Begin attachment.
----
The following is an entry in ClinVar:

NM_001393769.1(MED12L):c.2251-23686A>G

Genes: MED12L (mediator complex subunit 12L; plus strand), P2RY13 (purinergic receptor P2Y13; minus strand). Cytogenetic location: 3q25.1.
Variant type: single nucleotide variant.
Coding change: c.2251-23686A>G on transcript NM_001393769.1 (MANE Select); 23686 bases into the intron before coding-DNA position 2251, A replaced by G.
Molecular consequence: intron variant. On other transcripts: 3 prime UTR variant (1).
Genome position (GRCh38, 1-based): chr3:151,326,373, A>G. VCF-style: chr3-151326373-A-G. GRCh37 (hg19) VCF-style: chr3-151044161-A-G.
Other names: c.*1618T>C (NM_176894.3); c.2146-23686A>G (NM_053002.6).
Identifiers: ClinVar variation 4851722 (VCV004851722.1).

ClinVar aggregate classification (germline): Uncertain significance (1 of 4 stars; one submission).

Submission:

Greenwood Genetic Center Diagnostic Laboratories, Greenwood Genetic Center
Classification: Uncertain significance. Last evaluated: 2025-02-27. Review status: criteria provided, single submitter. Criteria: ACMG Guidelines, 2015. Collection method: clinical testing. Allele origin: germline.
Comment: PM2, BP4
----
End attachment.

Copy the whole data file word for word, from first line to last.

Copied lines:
The following is an entry in ClinVar:

NM_001393769.1(MED12L):c.2251-23686A>G

Genes: MED12L (mediator complex subunit 12L; plus strand), P2RY13 (purinergic receptor P2Y13; minus strand). Cytogenetic location: 3q25.1.
Variant type: single nucleotide variant.
Coding change: c.2251-23686A>G on transcript NM_001393769.1 (MANE Select); 23686 bases into the intron before coding-DNA position 2251, A replaced by G.
Molecular consequence: intron variant. On other transcripts: 3 prime UTR variant (1).
Genome position (GRCh38, 1-based): chr3:151,326,373, A>G. VCF-style: chr3-151326373-A-G. GRCh37 (hg19) VCF-style: chr3-151044161-A-G.
Other names: c.*1618T>C (NM_176894.3); c.2146-23686A>G (NM_053002.6).
Identifiers: ClinVar variation 4851722 (VCV004851722.1).

ClinVar aggregate classification (germline): Uncertain significance (1 of 4 stars; one submission).

Submission:

Greenwood Genetic Center Diagnostic Laboratories, Greenwood Genetic Center
Classification: Uncertain significance. Last evaluated: 2025-02-27. Review status: criteria provided, single submitter. Criteria: ACMG Guidelines, 2015. Collection method: clinical testing. Allele origin: germline.
Comment: PM2, BP4